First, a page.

ArcFM has a mature set of capabilities for representing water distribution networks with multiple pressure zones. And for many situations the out-of-the-box configuration that comes with the Schneiderville database will readily meet your needs. However, ArcFM was created as a configurable application for a reason — one of which is that all situations don’t conform to the standard.
This post discusses a case where you may want to take advantage of that configurability.
The condition we’ll address is devices that are considered to be pressure system boundaries. In terms of ArcFM functionality the Water Pressure System Trace will traverse all equipment considered to be part of the same pressure system as bounded by devices configured to be barriers.
Here’s an example.
Below is a station with pumps, system valves and check valves, with pumps forming the boundary between the 40 PSI (Green) and 60 PSI (Blue) systems. At the right are the results of an ArcFM Pressure System trace initiated on the 40 PSI system – just as we would expect. Great!
Within the standard configuration devices that are considered pressure system boundaries are:
Regulators – classes with the REGULATOR model name
Closed valves – classes with the VALVE model name and a field with the model name NORMALPOSITION that has a value of Closed.
Say, however, you have pressure reducing valves defined as a subtype of your wControlValve feature class that act (in the field) as pressure system boundaries? The class has the VALVE subtype, but they’re not ‘closed’ and we don’t want them to be closed, because they’re not. They don’t stop flow of water but rather ‘regulate’ it to a set pressure safe for use in the lower pressure system. All this said when we perform an ArcFM Pressure System trace at a station with our pressure reducing valves we get unexpected (and undesired) results – as seen below.
So, are we stuck? Do we need to change out data model? Do we need to change our data? No, to all of these. We just need to take advantage of some of the ArcFM configurability we mentioned at the beginning. Here are some configuration changes we can apply to change things:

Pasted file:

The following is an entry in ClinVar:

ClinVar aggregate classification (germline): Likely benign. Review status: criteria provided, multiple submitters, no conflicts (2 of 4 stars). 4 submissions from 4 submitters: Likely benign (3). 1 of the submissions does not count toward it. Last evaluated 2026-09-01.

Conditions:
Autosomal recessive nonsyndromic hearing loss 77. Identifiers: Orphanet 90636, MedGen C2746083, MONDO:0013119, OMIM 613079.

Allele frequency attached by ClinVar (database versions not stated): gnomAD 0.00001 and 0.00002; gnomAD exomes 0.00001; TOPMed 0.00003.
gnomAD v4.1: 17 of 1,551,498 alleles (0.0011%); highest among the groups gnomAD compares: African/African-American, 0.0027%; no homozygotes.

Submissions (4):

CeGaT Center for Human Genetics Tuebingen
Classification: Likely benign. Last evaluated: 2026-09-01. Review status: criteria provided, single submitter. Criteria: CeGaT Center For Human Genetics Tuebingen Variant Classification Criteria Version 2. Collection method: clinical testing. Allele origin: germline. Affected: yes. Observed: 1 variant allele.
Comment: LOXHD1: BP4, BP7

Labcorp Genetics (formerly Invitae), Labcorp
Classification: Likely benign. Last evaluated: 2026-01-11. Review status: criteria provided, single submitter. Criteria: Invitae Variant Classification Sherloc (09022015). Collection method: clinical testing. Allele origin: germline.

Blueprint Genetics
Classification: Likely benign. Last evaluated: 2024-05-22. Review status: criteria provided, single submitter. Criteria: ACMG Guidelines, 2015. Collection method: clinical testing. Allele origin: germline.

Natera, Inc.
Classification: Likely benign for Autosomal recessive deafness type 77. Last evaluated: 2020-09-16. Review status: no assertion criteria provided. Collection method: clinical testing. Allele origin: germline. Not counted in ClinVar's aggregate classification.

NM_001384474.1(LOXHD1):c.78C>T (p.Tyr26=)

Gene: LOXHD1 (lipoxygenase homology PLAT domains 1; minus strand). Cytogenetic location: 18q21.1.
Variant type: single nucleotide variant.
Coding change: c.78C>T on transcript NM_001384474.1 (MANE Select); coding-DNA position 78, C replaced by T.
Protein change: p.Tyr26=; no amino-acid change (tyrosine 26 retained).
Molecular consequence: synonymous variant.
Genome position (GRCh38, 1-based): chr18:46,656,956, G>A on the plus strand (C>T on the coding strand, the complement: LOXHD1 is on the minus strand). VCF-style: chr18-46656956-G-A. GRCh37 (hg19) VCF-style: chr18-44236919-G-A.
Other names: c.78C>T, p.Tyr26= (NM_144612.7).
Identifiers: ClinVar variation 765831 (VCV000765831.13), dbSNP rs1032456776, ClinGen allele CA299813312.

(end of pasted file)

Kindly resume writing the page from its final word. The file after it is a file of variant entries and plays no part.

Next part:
• Add the class model name REGULATOR to our control valve feature class
• Remove the class model name VALVE from our control valve feature class
• Add fields SOPIN and SOPOUT to our control valve feature class and assign the SOPIN and SOPOUT field model names to the fields respectively (note that these fields simply need to be present, they don’t need to have data assigned)
• Assign the “ArcFM Water Regulator Trace Weight” auto-updater to the “On Feature Create” and “On Feature Update” events on the WATERTRACEWEIGHT fields on our control valve feature class
After the changes we do need to change the data a bit – but not through a complex process. The configuration changes we made need to get reflected in the trace weight field (the place where the rubber hits the road with many ArcFM configurations). We just need to jigger the trace weight values – a process that’s described here and here.
After applying our configuration changes we can re-run the ArcFM Pressure System trace at our station with the PRV’s, and voilà, we get expected results.
This post has described a specific case demonstrating the value and power of the configurability of the ArcFM solution. In this case we were able to alter configuration of a class containing control valves to act as barriers to a pressure system trace. One of the many capabilities and advantages of a configurable application like ArcFM.